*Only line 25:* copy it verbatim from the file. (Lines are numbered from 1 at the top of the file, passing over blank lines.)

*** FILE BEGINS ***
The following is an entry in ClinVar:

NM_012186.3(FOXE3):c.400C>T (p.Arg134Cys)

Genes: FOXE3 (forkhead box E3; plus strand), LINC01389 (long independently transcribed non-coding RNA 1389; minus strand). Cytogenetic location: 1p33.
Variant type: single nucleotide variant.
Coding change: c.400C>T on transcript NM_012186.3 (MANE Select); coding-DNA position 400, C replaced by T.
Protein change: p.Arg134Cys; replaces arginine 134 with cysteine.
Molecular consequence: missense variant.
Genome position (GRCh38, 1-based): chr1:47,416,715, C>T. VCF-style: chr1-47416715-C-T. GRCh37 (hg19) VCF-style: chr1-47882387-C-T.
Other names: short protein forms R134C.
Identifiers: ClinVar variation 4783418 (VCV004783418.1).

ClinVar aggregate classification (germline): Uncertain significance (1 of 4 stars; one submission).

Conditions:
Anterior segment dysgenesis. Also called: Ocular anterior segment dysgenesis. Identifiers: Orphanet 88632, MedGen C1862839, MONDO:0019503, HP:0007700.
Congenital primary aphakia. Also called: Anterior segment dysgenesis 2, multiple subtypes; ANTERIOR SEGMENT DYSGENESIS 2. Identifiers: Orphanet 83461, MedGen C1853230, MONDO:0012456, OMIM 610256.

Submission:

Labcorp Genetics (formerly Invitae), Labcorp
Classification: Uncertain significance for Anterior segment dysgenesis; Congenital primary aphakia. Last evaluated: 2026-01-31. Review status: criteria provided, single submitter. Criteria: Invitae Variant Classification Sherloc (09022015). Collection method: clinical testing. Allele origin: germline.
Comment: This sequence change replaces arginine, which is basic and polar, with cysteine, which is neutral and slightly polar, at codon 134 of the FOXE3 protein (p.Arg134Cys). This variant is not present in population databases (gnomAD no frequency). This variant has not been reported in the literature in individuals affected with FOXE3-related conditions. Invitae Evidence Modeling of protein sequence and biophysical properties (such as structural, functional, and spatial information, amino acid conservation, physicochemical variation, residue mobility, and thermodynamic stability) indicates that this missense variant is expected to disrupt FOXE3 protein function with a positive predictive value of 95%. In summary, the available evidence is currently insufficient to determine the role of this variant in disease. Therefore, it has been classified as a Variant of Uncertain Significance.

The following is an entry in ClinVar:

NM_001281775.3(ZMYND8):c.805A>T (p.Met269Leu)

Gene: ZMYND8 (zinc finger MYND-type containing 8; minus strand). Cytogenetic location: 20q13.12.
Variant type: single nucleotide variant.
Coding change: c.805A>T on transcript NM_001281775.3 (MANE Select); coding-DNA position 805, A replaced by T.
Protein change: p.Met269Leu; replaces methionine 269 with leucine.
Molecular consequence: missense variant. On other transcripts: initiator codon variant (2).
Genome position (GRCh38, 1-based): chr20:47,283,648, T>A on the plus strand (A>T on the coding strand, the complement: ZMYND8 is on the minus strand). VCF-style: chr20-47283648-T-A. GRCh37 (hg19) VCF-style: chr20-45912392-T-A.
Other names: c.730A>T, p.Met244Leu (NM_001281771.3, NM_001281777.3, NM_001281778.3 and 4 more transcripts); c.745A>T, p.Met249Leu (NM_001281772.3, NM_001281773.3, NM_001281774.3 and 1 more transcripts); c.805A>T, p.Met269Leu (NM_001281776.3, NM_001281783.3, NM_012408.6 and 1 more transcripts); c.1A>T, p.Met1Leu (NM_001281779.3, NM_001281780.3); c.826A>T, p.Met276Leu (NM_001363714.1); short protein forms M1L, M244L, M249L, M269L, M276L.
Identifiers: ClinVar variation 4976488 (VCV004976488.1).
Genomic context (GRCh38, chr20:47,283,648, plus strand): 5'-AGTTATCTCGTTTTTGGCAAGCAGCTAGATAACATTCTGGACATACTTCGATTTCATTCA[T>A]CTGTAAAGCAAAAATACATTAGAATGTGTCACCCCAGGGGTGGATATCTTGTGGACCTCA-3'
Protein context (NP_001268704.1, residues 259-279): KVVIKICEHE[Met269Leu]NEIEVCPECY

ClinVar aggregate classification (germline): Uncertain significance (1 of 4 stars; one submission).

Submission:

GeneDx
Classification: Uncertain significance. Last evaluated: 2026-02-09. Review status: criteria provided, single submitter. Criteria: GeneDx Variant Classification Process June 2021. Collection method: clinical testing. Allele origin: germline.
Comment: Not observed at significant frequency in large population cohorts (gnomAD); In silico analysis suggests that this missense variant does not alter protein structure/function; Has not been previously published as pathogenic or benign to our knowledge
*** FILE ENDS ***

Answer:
Molecular consequence: missense variant. On other transcripts: initiator codon variant (2).